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The Victorian Division of the Property Council of Australia welcomes the opportunity to have input into the budget planning process leading up to the May 2001 Budget.
Against the background of globalisation and the internationalisation of economies, individual state annual budgets are not the only financial influence bearing on regional economies, and do not exert the sole pre-eminent influence they once did. Global capital and currency markets have a strong part to play in regional economic outcomes.
National policies too now have a far greater impact upon state economies. In particular, the change to the national method of tax collection, especially the move to a broad-based consumption tax has been and will be important. This will lead to the progressive abolition of a range of state taxes, which will entrench vertical fiscal imbalance. The increased private ownership of what were formerly State owned assets is also a factor which will impact on Victorian budgets.
Increasingly there will be a need for Victoria to approach financial planning with a long term strategic focus and not simply work from year to year. Our pre-budget submission will not focus on the upcoming financial year in isolation, but will advance propositions designed to put that financial year into a broader context.
We will be advocating prudent financial management within a strategic framework of reform.
We will put forward views based on sound research and formulated with the broad public interest in mind, and not simply look for sectional or short-term gain. Our focus will be on policies which are broader than just economic considerations, and which seek to advance Victoria as an attractive investment destination, and which promote growth and jobs.
Property Council applauds the Government for commissioning its Review of Business Taxes and urges the Government to seize this opportunity to undertake long term structural reform which will promote growth and investment, and not give in to pleas for short-term superficially attractive quick fixes.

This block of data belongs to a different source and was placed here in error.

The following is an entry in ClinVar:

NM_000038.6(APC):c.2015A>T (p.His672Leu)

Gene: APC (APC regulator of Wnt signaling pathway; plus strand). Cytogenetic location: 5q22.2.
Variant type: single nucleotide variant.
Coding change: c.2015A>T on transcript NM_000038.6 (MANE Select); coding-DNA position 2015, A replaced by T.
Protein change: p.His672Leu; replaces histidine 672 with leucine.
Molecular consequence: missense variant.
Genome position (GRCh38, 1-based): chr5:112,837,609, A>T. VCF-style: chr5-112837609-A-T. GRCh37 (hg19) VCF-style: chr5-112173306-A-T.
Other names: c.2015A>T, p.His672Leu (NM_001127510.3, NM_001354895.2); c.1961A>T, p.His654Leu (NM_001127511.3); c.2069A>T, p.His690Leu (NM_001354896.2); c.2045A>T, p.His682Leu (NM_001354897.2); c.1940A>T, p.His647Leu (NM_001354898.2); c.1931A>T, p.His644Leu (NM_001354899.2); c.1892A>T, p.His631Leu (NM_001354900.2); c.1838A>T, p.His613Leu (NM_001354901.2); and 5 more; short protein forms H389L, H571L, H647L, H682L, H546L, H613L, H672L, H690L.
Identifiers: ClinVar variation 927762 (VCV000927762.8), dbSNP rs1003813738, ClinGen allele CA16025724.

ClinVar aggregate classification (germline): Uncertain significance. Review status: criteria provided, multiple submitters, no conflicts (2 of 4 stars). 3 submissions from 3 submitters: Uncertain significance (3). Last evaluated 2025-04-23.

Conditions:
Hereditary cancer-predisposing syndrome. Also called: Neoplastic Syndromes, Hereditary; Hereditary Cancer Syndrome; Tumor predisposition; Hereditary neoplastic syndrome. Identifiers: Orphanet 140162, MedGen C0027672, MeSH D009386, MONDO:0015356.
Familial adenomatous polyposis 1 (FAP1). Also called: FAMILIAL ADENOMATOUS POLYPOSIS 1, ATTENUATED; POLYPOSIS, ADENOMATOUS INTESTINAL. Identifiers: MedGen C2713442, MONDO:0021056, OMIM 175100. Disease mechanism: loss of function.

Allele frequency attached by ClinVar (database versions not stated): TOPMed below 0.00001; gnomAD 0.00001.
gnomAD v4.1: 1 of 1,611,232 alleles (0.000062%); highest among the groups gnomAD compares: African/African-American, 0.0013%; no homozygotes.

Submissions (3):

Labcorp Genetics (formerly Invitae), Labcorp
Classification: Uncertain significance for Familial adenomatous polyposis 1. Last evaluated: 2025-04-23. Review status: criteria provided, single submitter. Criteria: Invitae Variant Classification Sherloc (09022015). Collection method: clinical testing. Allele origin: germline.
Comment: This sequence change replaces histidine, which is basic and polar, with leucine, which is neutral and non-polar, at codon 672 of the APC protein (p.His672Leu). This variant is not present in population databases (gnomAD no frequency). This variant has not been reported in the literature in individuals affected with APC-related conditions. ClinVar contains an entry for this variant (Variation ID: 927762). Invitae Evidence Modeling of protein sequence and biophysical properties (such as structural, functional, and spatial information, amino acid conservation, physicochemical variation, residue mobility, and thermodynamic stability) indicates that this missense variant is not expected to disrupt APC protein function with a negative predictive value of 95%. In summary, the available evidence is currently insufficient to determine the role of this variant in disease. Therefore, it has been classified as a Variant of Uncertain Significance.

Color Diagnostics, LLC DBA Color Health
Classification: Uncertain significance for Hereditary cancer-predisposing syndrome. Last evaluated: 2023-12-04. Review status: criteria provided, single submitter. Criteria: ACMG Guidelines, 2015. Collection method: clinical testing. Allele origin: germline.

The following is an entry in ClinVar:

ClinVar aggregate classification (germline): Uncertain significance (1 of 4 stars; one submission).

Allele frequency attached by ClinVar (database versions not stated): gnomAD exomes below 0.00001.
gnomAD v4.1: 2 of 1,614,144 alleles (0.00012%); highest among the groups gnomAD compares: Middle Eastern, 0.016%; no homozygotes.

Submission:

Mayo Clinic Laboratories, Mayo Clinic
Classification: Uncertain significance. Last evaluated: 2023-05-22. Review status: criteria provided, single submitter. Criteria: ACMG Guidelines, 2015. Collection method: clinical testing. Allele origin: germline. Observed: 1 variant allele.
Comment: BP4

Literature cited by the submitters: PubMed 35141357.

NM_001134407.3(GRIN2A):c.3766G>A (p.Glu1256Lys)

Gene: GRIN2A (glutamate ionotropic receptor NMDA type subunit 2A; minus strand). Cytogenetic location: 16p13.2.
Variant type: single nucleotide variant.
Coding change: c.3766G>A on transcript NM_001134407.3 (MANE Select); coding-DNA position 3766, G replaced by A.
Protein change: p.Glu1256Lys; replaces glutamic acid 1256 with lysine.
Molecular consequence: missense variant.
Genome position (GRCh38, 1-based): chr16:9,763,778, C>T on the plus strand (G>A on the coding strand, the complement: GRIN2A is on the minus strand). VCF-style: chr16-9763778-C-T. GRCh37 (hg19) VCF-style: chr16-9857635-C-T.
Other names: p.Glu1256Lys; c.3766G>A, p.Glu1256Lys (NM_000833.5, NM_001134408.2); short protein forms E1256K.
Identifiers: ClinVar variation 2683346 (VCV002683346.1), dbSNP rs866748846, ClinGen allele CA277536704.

Property Council’s platform is straightforward:
Abolish stamp duty on commercial conveyances
End the aggregation of land tax and implement a land tax regime with a flat rate across the board with a threshold to protect small business
Property Council believes cuts to payroll tax would be appropriate in the context of the implementation of the above structural reform to stamp duty on commercial conveyances and land tax.
Retail Tenancies reform should be targeted towards encouraging investment.
Property Council urges the Government to maintain its funding for VCAT so that the commercial list continues to deal expeditiously with commercial matters over $5 million.
The Government should establish a streamlined planning process for projects of state economic significance valued at over $5 million, and should streamline the planning process overall.
Property Council is of the view that structural reforms to improve the functionality of the Council of the City of Melbourne can be undertaken with little net cost to budget. These include establishing a voting system which will result in the election of a majority ticket led by a Lord Mayoral candidate, and/or including a directly elected Lord Mayor and a Capital City Committee along South Australian lines.
Property Council supports adequate regulation to ensure that a very high level of reliability and availability of supply is maintained by utility companies. It is very concerned about the vital services on which properties now rely and mindful of the extremely costly alternative of standby power, water supply storage, etc.
Property Council urges the Government to make a commitment to improving the standard of education throughout Victoria, recognising that education, training and the knowledge economy are keys to Victoria's future.
Property Council regards transport as an issue of the highest priority for the State Government. An efficient transport system that actively supports all sectors of the economy, facilitates freight movement in and around the State and increases the City’s attractiveness as an investment centre is essential for maintaining a strong Victorian economy.